I doubt it will be that much of a story.  I don't recall a huge fuss when Kent Coast trains had stops inserted between Bromley South and Chatham when the Javelins started.  There's nothing new under the sun and many of the arguments are just geographically shifted re-treads of things that happened with HS1.  Kent Coast on HS1 had a slow start but in recent years it was often full and standing and there weren't enough units, higher fares notwithstanding.  Loadings on the classic route held up very well too.  The only real difference with HS1 is that the terminus is in a different part of London which means if your destination is in south west central London then the classic route is often quicker.  That won't apply with HS2 but much of the rest will. 

 

It is often forgotten that journey time/fares/convenience is a complex market dynamic and a shorter journey time is not the highest priority for everybody. 

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12 hours ago, Mark Saunders said:

The term Capacity can be applied in two ways.

 

The number of trains that can be accommodated on a route or

 

The number of passengers that can be accommodated on a train.

Or the number of train seats per day on a route?

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3 hours ago, DY444 said:

 

It is often forgotten that journey time/fares/convenience is a complex market dynamic and a shorter journey time is not the highest priority for everybody. 

Absolutely this. A few years back SWMBO and I went to London for a bit of opera culture. I wasn't for driving around the metropolis, or parking at a convenient underground station to the North. But we were inhibited by costs. So we had a look around the National Rail site to see what was available, and....there was a fare from Stoke for £30 each return. Were we bothered that it took two and a half hours and stopped at every station down the Trent Valley? No! It got us to the ROH on time, and we enjoyed the show. Bargain!

 

It seems to me that moving the long distance non-stops to HS2 would facilitate this kind of service, and maybe allow some to run to Manchester as well as Crewe/Liverpool.

 

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Agreed. Quite a few people, including me, use the Chiltern route from Birmingham to London, slower, but if a loco hauled train much more pleasant. And cheaper.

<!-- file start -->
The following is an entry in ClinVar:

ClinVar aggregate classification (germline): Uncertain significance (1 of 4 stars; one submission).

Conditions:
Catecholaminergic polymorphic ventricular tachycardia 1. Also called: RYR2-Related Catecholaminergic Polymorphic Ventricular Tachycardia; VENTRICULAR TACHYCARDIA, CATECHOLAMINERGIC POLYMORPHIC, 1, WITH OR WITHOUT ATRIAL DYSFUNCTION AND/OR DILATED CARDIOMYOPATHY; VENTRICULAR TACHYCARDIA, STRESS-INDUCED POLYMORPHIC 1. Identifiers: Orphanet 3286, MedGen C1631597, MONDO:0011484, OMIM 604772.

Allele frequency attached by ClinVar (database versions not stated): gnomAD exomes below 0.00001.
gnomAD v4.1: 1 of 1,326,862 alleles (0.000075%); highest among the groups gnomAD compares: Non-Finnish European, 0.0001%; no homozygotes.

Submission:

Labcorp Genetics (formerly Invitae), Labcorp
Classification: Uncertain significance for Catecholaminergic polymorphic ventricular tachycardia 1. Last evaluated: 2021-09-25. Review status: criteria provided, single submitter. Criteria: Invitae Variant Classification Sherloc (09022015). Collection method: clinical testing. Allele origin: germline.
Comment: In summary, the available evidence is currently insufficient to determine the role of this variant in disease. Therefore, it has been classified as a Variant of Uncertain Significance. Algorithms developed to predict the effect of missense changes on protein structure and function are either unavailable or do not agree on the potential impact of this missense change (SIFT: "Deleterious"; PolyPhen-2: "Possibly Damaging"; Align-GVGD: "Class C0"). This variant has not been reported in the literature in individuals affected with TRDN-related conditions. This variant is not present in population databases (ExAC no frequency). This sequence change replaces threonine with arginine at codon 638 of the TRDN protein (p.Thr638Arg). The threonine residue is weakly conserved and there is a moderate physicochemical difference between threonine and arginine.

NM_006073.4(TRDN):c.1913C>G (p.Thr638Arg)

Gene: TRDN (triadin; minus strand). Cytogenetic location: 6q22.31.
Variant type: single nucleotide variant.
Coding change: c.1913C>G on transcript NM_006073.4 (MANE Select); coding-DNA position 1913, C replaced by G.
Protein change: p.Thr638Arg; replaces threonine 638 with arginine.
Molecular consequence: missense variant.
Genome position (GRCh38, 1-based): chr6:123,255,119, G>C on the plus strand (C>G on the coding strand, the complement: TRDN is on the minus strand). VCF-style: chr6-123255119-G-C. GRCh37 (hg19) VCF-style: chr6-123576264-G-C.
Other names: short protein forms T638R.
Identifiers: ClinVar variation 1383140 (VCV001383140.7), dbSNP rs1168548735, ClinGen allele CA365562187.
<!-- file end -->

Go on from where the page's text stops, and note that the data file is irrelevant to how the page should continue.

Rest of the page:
And i don't understand all the comments about premium fares. There has never been any suggestion that there will be. Quite simply, the fastest trains will use HS2 instead of the WCML with the same fare structure as now. Or have things changed behind the scenes?

Jonathan

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2 hours ago, corneliuslundie said:

.........i don't understand all the comments about premium fares. There has never been any suggestion that there will be. Quite simply, the fastest trains will use HS2 instead of the WCML with the same fare structure as now. Or have things changed behind the scenes?

 

The people who talk of premium fares, seem to do so in the context of assuming that the HS2 services will be a new (premium) alternative to the existing IC services on those routes.

An option, or choice if you like.

There's appears to be a failure to understand that this won't be the case and that most, if not all of the existing IC services will be switched onto HS2 (using new trains of course).

Effectively the same services, but upgraded to new trains and running on a new HS line instead.

 

I think this is where some of the "white elephant" comments come from.

A misplaced belief or suspicion that passengers will ignore the HS2 services, or will resist paying any such "premium fare", and will stick with the regular IC services...thus rendering HS2 as a "White Elephant".

Failing to note that the regular IC services will no longer exist.

 

Just another example of the general ignorance around what HS2 actually is and what it's for, which fuels the misinformed public debate.

.

 

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Fares will be set so people use the services.

We have not seen first class disappear from railways or aircraft & these are more expensive.

There will always be people prepared to pay more for a premium service, whether this is for comfort or speed.

On occasions, it has been possible to get an advance first class ticket cheaper than an advance standard one. It is just a matter of getting the fares right to match the services available. If they are too high or low to begin with, they will be adjusted.

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8 hours ago, corneliuslundie said:

Agreed. Quite a few people, including me, use the Chiltern route from Birmingham to London, slower, but if a loco hauled train much more pleasant. And cheaper.

And i don't understand all the comments about premium fares. There has never been any suggestion that there will be. Quite simply, the fastest trains will use HS2 instead of the WCML with the same fare structure as now. Or have things changed behind the scenes?

Jonathan

 

6 hours ago, Ron Ron Ron said:

 

The people who talk of premium fares, seem to do so in the context of assuming that the HS2 services will be a new (premium) alternative to the existing IC services on those routes.

An option, or choice if you like.

There's appears to be a failure to understand that this won't be the case and that most, if not all of the existing IC services will be switched onto HS2 (using new trains of course).

Effectively the same services, but upgraded to new trains and running on a new HS line instead.

 

I think this is where some of the "white elephant" comments come from.